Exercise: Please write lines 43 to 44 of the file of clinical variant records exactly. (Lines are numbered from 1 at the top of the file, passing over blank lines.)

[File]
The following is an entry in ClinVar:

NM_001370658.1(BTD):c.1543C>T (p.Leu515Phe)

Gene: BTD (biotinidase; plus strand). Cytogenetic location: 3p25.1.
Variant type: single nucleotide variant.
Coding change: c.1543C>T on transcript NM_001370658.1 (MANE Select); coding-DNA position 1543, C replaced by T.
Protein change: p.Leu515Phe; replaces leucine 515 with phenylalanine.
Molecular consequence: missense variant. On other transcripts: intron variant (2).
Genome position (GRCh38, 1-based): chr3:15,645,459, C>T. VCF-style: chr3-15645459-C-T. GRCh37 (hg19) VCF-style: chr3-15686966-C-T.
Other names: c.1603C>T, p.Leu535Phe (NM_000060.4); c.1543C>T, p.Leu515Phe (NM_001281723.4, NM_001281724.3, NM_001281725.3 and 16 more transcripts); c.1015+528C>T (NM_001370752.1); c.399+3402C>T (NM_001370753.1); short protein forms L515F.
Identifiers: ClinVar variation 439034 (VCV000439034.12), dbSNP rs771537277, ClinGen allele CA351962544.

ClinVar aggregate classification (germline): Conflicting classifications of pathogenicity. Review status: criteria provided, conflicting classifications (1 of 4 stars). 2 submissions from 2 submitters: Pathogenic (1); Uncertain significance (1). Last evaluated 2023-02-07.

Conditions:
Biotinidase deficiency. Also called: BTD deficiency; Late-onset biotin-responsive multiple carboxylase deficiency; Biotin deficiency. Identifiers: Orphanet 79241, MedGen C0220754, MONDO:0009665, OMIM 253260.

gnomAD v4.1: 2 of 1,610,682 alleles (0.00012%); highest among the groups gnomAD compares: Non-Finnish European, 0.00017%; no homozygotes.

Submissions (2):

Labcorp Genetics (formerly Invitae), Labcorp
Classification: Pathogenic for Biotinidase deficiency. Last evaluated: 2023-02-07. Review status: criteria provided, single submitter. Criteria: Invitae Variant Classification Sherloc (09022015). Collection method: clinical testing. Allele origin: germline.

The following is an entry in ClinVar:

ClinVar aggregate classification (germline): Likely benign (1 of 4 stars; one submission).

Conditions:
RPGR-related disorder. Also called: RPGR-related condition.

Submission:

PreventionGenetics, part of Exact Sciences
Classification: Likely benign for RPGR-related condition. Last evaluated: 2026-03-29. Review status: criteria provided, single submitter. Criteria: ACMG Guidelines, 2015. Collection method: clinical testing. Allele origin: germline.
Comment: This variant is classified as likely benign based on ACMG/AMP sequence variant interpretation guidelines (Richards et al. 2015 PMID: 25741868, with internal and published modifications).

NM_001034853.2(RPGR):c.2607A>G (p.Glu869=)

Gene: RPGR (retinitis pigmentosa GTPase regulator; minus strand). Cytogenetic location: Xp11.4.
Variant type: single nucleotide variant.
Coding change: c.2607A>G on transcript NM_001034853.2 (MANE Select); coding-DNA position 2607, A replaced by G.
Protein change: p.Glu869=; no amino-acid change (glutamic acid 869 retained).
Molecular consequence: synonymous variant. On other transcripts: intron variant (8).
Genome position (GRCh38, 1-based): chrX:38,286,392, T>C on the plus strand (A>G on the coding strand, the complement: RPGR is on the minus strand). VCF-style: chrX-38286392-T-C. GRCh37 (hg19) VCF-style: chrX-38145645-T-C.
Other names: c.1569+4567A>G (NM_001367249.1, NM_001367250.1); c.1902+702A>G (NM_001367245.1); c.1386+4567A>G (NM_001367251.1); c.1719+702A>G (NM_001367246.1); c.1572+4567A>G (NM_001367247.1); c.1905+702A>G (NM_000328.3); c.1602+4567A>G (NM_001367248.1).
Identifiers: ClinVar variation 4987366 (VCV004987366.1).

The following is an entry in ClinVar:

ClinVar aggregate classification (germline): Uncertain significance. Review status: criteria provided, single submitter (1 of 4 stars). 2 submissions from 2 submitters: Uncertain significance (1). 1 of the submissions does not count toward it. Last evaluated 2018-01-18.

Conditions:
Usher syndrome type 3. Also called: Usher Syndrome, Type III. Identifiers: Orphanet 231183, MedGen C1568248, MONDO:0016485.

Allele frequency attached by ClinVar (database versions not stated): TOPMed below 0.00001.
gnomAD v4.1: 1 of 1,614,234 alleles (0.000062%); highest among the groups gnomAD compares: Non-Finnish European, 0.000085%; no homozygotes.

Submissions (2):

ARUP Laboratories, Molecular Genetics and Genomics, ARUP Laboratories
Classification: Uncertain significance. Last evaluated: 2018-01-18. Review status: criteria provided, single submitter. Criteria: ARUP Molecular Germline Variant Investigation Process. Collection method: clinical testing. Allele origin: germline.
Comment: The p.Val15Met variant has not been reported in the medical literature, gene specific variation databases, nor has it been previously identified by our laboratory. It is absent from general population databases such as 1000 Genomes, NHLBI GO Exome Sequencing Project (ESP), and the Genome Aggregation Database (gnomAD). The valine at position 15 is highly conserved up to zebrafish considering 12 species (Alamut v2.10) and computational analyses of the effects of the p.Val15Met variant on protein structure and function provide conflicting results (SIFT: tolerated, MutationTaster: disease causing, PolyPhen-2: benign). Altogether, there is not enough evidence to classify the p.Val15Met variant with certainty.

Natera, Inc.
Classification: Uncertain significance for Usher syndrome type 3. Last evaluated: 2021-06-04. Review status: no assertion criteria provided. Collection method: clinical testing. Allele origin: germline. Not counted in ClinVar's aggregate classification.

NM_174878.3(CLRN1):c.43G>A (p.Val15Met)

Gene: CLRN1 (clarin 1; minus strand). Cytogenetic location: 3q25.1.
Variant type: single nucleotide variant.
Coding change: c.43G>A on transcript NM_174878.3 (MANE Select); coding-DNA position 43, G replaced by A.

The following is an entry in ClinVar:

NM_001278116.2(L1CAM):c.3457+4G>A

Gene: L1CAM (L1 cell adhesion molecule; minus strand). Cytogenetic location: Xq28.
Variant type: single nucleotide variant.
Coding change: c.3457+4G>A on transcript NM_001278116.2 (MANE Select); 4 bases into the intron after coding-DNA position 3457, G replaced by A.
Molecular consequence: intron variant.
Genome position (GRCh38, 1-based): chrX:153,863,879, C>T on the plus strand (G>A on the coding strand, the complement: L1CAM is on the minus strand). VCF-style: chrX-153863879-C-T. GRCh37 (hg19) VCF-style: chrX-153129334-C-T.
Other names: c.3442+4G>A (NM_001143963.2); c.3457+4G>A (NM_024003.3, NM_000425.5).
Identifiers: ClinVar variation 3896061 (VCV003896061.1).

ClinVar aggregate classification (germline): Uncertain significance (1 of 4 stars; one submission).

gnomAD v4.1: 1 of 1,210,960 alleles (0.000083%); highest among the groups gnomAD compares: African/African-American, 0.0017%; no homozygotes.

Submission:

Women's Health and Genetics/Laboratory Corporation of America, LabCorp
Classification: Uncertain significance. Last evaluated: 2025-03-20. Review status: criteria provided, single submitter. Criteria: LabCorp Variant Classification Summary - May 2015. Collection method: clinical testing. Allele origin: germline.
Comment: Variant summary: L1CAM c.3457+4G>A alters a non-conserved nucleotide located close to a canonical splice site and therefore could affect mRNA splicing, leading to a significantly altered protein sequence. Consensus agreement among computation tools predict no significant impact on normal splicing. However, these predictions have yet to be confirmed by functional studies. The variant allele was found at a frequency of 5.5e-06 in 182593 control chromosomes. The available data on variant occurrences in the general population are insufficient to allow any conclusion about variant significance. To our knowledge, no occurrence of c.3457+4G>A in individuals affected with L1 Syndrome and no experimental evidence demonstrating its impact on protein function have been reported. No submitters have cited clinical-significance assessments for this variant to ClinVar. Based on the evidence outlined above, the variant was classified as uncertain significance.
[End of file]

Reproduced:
Classification: Uncertain significance. Last evaluated: 2018-01-18. Review status: criteria provided, single submitter. Criteria: ARUP Molecular Germline Variant Investigation Process. Collection method: clinical testing. Allele origin: germline.
Comment: The p.Val15Met variant has not been reported in the medical literature, gene specific variation databases, nor has it been previously identified by our laboratory. It is absent from general population databases such as 1000 Genomes, NHLBI GO Exome Sequencing Project (ESP), and the Genome Aggregation Database (gnomAD). The valine at position 15 is highly conserved up to zebrafish considering 12 species (Alamut v2.10) and computational analyses of the effects of the p.Val15Met variant on protein structure and function provide conflicting results (SIFT: tolerated, MutationTaster: disease causing, PolyPhen-2: benign). Altogether, there is not enough evidence to classify the p.Val15Met variant with certainty.